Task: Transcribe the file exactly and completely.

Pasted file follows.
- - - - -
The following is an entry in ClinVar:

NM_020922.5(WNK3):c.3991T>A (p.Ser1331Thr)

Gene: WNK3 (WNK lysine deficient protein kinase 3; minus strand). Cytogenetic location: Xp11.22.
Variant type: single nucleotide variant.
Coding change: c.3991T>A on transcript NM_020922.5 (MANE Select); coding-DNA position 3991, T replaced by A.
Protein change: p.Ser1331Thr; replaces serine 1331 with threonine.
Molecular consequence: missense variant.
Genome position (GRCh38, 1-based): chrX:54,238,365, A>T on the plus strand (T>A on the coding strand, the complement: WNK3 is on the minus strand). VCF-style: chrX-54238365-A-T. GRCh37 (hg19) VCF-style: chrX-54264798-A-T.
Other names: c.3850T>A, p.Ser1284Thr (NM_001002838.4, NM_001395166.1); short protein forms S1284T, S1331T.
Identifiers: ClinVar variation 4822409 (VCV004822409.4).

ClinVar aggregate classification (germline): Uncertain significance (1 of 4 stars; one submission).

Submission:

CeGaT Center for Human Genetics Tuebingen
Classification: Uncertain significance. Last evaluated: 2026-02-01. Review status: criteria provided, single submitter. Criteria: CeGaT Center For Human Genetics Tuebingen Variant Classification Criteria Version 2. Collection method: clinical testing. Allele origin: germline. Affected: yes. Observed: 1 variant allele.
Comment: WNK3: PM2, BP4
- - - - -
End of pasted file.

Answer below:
The following is an entry in ClinVar:

NM_020922.5(WNK3):c.3991T>A (p.Ser1331Thr)

Gene: WNK3 (WNK lysine deficient protein kinase 3; minus strand). Cytogenetic location: Xp11.22.
Variant type: single nucleotide variant.
Coding change: c.3991T>A on transcript NM_020922.5 (MANE Select); coding-DNA position 3991, T replaced by A.
Protein change: p.Ser1331Thr; replaces serine 1331 with threonine.
Molecular consequence: missense variant.
Genome position (GRCh38, 1-based): chrX:54,238,365, A>T on the plus strand (T>A on the coding strand, the complement: WNK3 is on the minus strand). VCF-style: chrX-54238365-A-T. GRCh37 (hg19) VCF-style: chrX-54264798-A-T.
Other names: c.3850T>A, p.Ser1284Thr (NM_001002838.4, NM_001395166.1); short protein forms S1284T, S1331T.
Identifiers: ClinVar variation 4822409 (VCV004822409.4).

ClinVar aggregate classification (germline): Uncertain significance (1 of 4 stars; one submission).

Submission:

CeGaT Center for Human Genetics Tuebingen
Classification: Uncertain significance. Last evaluated: 2026-02-01. Review status: criteria provided, single submitter. Criteria: CeGaT Center For Human Genetics Tuebingen Variant Classification Criteria Version 2. Collection method: clinical testing. Allele origin: germline. Affected: yes. Observed: 1 variant allele.
Comment: WNK3: PM2, BP4